Born in Cheltenham into a family of amateur musicians, Felicity Lott learnt piano, violin and singing from an early age. After taking a degree in French and Latin, she obtained an Associated Board scholarship to the Royal Academy of Music, where she studied for four years, leaving in 1973 with the Principal’s Prize.

Felicity Lott made her debut at the English National Opera in 1975 as Pamina in Mozart’s Magic Flute, and in the following year began her long relationship with Glyndebourne.  Since then she has appeared at all the great opera houses of the world with many of the world’s leading conductors.

More recently, Felicity has shown her affection for operetta. In 1993 she sang the title role in Lehar’s Merry Widow with Glyndebourne Festival Opera on a recording for EMI.  Her performance as Hélène in Offenbach’s La Belle Hélène at the Châtelet in Paris brought her a great success in 2000 and in the 2004-2005 season Felicity appeared with the same team as Offenbach’s La Grande Duchesse de Gerolstein.

Felicity is well known as a concert artist, working with all the great conductors and orchestras. She is an experienced recitalist after many years of singing with Graham Johnson, whom she met when they were students at the Royal Academy of Music. She is a founder member of Graham Johnson’s Songmakers’ Almanac.

In 1990 Felicity Lott was made a CBE and in 1996 she was created a Dame Commander of the British Empire.

Sam Gordon Clark CBE Hon FRAM

Sam Gordon Clark CBE Hon FRAM

Singing has been a part of Sam Gordon Clark’s life since his early youth. His first experience of big choirs was when, at the age of 13, he was dragooned into singing Elgar’s Dream of Gerontius as a treble in Winchester Cathedral, with minimal rehearsal (he still finds the Demons’ Chorus testing!)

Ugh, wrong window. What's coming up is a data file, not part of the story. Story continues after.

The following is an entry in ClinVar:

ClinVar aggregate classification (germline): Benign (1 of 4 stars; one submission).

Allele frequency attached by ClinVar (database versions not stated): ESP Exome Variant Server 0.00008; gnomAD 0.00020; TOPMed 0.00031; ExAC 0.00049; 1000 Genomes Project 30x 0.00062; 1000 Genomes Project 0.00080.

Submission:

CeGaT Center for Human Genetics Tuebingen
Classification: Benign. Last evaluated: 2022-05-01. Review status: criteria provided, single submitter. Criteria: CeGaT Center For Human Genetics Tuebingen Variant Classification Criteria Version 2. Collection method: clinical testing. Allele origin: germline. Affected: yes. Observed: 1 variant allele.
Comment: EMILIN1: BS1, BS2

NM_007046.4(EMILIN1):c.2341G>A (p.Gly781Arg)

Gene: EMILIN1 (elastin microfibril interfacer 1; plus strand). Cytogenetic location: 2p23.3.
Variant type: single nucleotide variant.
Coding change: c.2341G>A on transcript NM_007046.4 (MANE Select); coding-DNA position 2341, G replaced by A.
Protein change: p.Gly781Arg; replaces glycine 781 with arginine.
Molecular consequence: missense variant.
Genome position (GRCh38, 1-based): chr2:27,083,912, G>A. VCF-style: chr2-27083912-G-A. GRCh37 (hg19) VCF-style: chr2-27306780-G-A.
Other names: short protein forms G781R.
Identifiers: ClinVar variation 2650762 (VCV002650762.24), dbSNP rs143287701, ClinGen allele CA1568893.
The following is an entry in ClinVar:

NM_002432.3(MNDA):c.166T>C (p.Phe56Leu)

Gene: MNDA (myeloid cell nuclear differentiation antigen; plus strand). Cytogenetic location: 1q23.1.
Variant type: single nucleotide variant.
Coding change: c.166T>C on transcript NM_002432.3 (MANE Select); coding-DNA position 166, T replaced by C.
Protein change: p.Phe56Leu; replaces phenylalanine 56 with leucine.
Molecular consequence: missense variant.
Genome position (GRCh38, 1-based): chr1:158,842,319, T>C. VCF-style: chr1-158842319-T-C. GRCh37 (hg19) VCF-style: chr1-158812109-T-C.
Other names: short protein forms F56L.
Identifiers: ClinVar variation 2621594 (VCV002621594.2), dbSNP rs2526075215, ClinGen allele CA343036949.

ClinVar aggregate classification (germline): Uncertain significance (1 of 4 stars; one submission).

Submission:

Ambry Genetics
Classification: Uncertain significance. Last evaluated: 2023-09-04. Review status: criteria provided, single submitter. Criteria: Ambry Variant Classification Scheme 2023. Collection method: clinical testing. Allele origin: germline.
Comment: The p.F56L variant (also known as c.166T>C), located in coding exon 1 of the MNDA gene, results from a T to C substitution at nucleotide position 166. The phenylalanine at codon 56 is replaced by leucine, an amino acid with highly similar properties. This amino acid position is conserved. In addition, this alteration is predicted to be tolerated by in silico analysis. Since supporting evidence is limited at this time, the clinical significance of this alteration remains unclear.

Born in 1943, he was educated at Winchester and Lyon University, and then started a career in the wine trade. He joined St Paul’s Knightsbridge Festival Choir, and sang under Dick Latham for ten years while convinced that he would never be good enough to join The Bach Choir. However, in 1973 he summoned the courage to audition for David Willcocks and was amazed to be admitted. He served as a trustee of The Bach Choir from 1979 to 1985, and again, on his appointment as chairman, from 2007 to 2013, when after forty years as a singing member, he decided to retire, both from the chair and, conscious of the decreasing age and increasing competence of those around him, from the Choir. Among his most memorable concerts, he remembers with pride singing the B Minor Mass and Messiah on, respectively, the 300th birthdays of J S Bach and Handel in 1985.

His time in the wine trade lasted until 1997, (although he maintains a strong interest as a consumer), when he made a career change and moved into arts management as Chief Executive of the Henley Festival, from which he retired in 2009.

Outside work, he served on the governing body of  the Royal Academy of Music from 1980 to 1999, and was chairman of the Early Opera Company from 2002 to 2007. For twenty-nine years he chaired the trustees of the Royal Academy of Culinary Arts, and their charity Adopt a School, dedicated to improving nutrition in primary schools.

Sam Gordon Clark was awarded an honorary fellowship of the Royal Academy of Music in 1991, and a CBE in the 2011 New Year’s honours. He was appointed a Vice President of The Bach Choir on his retirement from the chair in 2013, and in 2018 became President of the 1876 Society, the Choir’s legacy campaign.